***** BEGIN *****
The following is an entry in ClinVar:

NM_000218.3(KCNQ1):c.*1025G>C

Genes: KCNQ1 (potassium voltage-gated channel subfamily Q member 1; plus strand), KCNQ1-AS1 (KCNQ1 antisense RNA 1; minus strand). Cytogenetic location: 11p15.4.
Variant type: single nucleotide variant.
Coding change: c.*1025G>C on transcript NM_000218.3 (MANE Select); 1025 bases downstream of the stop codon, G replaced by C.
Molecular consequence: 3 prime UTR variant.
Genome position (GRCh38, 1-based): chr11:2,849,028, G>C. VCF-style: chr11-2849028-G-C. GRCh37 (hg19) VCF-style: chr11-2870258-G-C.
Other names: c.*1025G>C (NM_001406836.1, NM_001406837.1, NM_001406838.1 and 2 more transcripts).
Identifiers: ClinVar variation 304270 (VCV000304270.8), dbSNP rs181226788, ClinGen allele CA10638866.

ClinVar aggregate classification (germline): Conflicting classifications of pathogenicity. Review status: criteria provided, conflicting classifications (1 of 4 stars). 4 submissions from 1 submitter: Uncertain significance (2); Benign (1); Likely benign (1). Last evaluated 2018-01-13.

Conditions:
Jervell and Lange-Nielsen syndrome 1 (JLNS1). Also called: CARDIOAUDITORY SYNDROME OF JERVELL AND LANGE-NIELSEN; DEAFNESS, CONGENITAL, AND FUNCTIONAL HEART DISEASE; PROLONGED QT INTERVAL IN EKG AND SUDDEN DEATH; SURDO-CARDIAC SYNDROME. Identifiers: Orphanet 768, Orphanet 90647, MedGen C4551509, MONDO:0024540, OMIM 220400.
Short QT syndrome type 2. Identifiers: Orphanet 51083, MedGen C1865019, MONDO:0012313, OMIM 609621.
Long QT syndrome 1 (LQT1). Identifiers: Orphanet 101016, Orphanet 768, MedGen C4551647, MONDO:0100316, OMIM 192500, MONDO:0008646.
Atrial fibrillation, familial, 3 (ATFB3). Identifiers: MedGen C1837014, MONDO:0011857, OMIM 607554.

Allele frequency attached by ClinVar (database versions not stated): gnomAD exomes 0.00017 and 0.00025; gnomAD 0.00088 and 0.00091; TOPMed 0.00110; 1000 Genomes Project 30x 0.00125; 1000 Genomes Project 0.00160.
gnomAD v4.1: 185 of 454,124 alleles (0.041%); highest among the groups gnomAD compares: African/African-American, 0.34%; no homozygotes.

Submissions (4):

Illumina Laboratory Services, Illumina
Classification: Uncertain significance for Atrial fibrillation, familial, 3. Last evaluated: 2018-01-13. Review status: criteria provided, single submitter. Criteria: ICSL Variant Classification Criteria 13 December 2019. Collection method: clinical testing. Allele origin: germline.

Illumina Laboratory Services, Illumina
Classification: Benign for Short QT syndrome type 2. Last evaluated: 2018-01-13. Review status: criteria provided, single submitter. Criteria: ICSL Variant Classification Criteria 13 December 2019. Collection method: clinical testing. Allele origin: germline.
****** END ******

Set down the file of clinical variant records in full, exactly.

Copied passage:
The following is an entry in ClinVar:

NM_000218.3(KCNQ1):c.*1025G>C

Genes: KCNQ1 (potassium voltage-gated channel subfamily Q member 1; plus strand), KCNQ1-AS1 (KCNQ1 antisense RNA 1; minus strand). Cytogenetic location: 11p15.4.
Variant type: single nucleotide variant.
Coding change: c.*1025G>C on transcript NM_000218.3 (MANE Select); 1025 bases downstream of the stop codon, G replaced by C.
Molecular consequence: 3 prime UTR variant.
Genome position (GRCh38, 1-based): chr11:2,849,028, G>C. VCF-style: chr11-2849028-G-C. GRCh37 (hg19) VCF-style: chr11-2870258-G-C.
Other names: c.*1025G>C (NM_001406836.1, NM_001406837.1, NM_001406838.1 and 2 more transcripts).
Identifiers: ClinVar variation 304270 (VCV000304270.8), dbSNP rs181226788, ClinGen allele CA10638866.

ClinVar aggregate classification (germline): Conflicting classifications of pathogenicity. Review status: criteria provided, conflicting classifications (1 of 4 stars). 4 submissions from 1 submitter: Uncertain significance (2); Benign (1); Likely benign (1). Last evaluated 2018-01-13.

Conditions:
Jervell and Lange-Nielsen syndrome 1 (JLNS1). Also called: CARDIOAUDITORY SYNDROME OF JERVELL AND LANGE-NIELSEN; DEAFNESS, CONGENITAL, AND FUNCTIONAL HEART DISEASE; PROLONGED QT INTERVAL IN EKG AND SUDDEN DEATH; SURDO-CARDIAC SYNDROME. Identifiers: Orphanet 768, Orphanet 90647, MedGen C4551509, MONDO:0024540, OMIM 220400.
Short QT syndrome type 2. Identifiers: Orphanet 51083, MedGen C1865019, MONDO:0012313, OMIM 609621.
Long QT syndrome 1 (LQT1). Identifiers: Orphanet 101016, Orphanet 768, MedGen C4551647, MONDO:0100316, OMIM 192500, MONDO:0008646.
Atrial fibrillation, familial, 3 (ATFB3). Identifiers: MedGen C1837014, MONDO:0011857, OMIM 607554.

Allele frequency attached by ClinVar (database versions not stated): gnomAD exomes 0.00017 and 0.00025; gnomAD 0.00088 and 0.00091; TOPMed 0.00110; 1000 Genomes Project 30x 0.00125; 1000 Genomes Project 0.00160.
gnomAD v4.1: 185 of 454,124 alleles (0.041%); highest among the groups gnomAD compares: African/African-American, 0.34%; no homozygotes.

Submissions (4):

Illumina Laboratory Services, Illumina
Classification: Uncertain significance for Atrial fibrillation, familial, 3. Last evaluated: 2018-01-13. Review status: criteria provided, single submitter. Criteria: ICSL Variant Classification Criteria 13 December 2019. Collection method: clinical testing. Allele origin: germline.

Illumina Laboratory Services, Illumina
Classification: Benign for Short QT syndrome type 2. Last evaluated: 2018-01-13. Review status: criteria provided, single submitter. Criteria: ICSL Variant Classification Criteria 13 December 2019. Collection method: clinical testing. Allele origin: germline.